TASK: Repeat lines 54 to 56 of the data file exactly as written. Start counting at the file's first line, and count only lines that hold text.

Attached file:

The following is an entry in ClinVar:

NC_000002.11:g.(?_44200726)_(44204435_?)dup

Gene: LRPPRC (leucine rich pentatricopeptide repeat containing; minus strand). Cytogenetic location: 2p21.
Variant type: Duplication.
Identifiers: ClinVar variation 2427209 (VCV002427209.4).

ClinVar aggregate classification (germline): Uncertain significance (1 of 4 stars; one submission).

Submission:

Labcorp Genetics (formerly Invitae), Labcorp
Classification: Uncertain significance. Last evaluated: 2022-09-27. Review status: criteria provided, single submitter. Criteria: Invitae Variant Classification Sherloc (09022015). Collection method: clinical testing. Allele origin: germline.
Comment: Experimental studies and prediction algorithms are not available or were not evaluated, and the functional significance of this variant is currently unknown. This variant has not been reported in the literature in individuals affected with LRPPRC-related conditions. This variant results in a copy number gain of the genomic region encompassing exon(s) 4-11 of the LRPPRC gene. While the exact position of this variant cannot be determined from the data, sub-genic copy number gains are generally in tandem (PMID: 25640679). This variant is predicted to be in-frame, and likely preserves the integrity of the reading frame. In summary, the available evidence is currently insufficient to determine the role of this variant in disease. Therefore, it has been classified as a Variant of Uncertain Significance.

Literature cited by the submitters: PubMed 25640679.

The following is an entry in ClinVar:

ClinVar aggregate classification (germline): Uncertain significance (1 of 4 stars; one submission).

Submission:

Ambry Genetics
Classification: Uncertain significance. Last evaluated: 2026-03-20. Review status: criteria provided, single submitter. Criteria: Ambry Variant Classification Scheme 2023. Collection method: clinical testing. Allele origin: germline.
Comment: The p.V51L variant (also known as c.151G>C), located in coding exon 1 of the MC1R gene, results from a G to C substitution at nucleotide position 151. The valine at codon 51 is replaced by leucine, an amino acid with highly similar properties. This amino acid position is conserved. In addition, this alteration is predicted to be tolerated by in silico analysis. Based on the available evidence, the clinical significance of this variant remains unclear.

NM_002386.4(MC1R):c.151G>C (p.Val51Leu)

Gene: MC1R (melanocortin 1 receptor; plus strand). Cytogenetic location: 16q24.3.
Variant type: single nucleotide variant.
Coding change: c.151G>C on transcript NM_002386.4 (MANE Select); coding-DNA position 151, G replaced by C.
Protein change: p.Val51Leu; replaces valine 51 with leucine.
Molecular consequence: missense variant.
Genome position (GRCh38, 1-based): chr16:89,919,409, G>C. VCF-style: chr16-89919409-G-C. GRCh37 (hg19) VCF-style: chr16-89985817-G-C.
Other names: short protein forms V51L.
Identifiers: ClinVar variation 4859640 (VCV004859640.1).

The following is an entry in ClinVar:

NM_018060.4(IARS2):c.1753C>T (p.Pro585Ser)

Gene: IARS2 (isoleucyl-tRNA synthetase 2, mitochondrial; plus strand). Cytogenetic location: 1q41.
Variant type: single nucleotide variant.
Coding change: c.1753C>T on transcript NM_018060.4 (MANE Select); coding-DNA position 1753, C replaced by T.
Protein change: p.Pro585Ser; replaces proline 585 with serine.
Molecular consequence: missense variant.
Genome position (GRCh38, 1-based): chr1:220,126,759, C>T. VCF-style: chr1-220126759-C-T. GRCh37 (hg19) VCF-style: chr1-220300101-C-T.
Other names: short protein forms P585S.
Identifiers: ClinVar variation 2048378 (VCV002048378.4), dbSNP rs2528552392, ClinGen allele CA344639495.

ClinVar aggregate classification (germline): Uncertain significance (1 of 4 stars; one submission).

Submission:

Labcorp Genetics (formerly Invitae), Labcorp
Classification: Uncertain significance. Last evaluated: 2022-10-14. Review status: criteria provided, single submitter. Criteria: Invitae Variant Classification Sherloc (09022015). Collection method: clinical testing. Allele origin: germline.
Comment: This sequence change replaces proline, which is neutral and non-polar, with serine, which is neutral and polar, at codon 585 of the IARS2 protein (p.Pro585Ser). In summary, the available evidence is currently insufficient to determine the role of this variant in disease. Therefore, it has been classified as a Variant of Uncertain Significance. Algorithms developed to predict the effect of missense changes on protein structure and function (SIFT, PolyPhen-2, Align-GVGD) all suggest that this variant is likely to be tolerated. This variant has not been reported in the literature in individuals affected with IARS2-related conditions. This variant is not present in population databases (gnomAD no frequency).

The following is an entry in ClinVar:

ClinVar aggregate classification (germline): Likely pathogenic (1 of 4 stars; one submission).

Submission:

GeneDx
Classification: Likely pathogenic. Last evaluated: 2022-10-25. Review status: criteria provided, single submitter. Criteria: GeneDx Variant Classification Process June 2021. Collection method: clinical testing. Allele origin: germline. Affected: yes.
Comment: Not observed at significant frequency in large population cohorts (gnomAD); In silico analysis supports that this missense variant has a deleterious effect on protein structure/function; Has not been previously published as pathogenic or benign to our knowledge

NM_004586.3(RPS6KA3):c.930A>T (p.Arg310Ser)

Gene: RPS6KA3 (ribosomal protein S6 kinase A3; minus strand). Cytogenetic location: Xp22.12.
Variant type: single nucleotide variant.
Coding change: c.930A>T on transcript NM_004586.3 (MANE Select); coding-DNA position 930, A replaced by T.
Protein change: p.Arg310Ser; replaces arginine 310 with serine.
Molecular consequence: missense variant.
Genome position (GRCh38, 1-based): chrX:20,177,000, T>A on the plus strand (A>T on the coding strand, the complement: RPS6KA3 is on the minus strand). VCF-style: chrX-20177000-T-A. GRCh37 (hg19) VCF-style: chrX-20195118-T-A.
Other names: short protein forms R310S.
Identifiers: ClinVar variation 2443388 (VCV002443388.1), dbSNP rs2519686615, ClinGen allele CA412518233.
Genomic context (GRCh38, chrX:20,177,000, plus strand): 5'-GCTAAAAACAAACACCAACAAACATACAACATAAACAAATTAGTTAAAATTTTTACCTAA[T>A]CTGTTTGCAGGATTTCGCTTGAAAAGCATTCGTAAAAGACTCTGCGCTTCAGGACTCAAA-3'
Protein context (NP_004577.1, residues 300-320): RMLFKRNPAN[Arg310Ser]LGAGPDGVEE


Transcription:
Genome position (GRCh38, 1-based): chrX:20,177,000, T>A on the plus strand (A>T on the coding strand, the complement: RPS6KA3 is on the minus strand). VCF-style: chrX-20177000-T-A. GRCh37 (hg19) VCF-style: chrX-20195118-T-A.
Other names: short protein forms R310S.
Identifiers: ClinVar variation 2443388 (VCV002443388.1), dbSNP rs2519686615, ClinGen allele CA412518233.